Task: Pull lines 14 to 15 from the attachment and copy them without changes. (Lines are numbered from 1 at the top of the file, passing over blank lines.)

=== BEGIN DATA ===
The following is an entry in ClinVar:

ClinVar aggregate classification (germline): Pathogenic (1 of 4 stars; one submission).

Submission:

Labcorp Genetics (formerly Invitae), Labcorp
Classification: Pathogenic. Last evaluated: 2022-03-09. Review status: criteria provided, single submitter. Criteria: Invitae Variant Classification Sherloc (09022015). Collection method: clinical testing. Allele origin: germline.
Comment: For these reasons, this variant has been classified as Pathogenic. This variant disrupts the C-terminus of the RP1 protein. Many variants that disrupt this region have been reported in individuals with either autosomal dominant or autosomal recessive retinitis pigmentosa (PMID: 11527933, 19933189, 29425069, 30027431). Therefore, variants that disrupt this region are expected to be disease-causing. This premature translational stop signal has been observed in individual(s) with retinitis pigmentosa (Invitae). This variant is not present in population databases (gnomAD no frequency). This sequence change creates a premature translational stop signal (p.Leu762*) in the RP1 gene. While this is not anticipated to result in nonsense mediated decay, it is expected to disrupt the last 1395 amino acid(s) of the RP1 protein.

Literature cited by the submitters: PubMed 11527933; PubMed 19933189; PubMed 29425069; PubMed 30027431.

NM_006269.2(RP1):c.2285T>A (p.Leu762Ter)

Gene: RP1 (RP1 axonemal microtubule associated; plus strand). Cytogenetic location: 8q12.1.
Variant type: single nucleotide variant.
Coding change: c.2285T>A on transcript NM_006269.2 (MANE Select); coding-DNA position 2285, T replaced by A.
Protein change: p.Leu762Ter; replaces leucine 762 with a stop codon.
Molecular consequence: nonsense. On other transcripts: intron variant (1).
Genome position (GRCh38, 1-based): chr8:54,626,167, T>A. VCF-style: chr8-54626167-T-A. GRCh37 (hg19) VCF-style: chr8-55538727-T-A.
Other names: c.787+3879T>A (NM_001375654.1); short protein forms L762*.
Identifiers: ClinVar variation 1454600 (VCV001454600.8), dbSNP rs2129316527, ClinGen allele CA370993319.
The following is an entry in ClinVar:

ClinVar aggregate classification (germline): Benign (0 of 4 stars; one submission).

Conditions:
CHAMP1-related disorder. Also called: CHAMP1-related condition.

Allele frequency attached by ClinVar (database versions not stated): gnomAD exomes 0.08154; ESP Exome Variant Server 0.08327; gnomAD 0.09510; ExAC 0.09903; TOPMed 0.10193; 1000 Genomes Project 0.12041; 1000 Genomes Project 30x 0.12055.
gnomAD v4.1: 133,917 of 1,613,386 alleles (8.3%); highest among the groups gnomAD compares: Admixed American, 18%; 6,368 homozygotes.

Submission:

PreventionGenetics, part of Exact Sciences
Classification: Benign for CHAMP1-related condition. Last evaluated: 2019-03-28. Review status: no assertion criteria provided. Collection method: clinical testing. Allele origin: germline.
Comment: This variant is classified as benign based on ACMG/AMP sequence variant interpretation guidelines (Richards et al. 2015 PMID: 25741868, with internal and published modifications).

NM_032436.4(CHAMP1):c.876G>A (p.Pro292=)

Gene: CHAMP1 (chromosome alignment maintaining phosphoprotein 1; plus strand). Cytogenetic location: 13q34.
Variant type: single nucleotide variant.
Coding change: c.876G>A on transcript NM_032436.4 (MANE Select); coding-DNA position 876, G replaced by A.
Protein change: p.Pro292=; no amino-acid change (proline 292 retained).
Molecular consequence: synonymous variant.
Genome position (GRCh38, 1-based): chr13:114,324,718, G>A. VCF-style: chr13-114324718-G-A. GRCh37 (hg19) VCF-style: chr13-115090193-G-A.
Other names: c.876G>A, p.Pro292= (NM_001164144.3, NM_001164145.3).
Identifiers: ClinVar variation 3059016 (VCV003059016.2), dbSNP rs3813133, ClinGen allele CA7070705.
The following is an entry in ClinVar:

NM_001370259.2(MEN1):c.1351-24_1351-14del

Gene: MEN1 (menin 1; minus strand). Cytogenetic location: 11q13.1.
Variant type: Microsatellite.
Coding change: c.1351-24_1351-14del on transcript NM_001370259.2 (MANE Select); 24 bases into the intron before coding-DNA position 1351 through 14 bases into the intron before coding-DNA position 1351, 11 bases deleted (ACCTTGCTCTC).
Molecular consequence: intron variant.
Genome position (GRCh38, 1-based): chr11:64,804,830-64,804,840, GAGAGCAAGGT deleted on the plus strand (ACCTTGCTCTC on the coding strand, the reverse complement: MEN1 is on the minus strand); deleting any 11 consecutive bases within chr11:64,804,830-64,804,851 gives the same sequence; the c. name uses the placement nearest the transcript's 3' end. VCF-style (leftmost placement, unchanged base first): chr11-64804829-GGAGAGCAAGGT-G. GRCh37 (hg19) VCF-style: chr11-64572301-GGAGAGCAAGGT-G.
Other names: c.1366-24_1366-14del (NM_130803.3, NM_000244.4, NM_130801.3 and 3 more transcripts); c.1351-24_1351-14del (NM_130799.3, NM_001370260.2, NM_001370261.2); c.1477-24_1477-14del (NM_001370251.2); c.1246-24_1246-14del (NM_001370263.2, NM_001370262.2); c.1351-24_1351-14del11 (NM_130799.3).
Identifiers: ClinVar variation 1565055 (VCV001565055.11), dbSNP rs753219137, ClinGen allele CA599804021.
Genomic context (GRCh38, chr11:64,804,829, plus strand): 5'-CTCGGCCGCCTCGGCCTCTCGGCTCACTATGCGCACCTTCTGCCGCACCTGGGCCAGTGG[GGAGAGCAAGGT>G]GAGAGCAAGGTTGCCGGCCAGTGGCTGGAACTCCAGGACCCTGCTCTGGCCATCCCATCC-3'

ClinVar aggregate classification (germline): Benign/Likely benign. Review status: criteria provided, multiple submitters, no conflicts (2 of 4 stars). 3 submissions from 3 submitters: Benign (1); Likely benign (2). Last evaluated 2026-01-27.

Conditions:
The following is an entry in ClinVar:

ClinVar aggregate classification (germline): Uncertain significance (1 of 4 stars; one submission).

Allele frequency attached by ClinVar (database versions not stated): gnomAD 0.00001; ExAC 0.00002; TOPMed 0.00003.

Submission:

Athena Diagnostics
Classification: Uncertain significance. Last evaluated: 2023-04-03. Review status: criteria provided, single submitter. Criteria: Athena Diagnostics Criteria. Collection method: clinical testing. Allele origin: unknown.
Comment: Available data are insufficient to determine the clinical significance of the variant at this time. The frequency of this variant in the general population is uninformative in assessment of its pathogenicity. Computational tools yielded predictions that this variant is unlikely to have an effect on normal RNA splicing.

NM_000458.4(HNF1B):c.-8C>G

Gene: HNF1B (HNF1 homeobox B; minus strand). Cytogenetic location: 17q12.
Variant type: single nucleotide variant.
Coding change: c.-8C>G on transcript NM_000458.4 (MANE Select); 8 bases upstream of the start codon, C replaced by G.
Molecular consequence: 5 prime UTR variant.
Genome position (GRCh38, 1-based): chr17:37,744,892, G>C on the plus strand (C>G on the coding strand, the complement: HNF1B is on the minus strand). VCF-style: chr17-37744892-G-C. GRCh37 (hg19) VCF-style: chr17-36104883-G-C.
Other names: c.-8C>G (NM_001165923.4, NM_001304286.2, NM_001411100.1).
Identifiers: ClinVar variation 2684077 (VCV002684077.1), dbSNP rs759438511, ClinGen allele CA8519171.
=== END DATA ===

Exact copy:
Genome position (GRCh38, 1-based): chr8:54,626,167, T>A. VCF-style: chr8-54626167-T-A. GRCh37 (hg19) VCF-style: chr8-55538727-T-A.
Other names: c.787+3879T>A (NM_001375654.1); short protein forms L762*.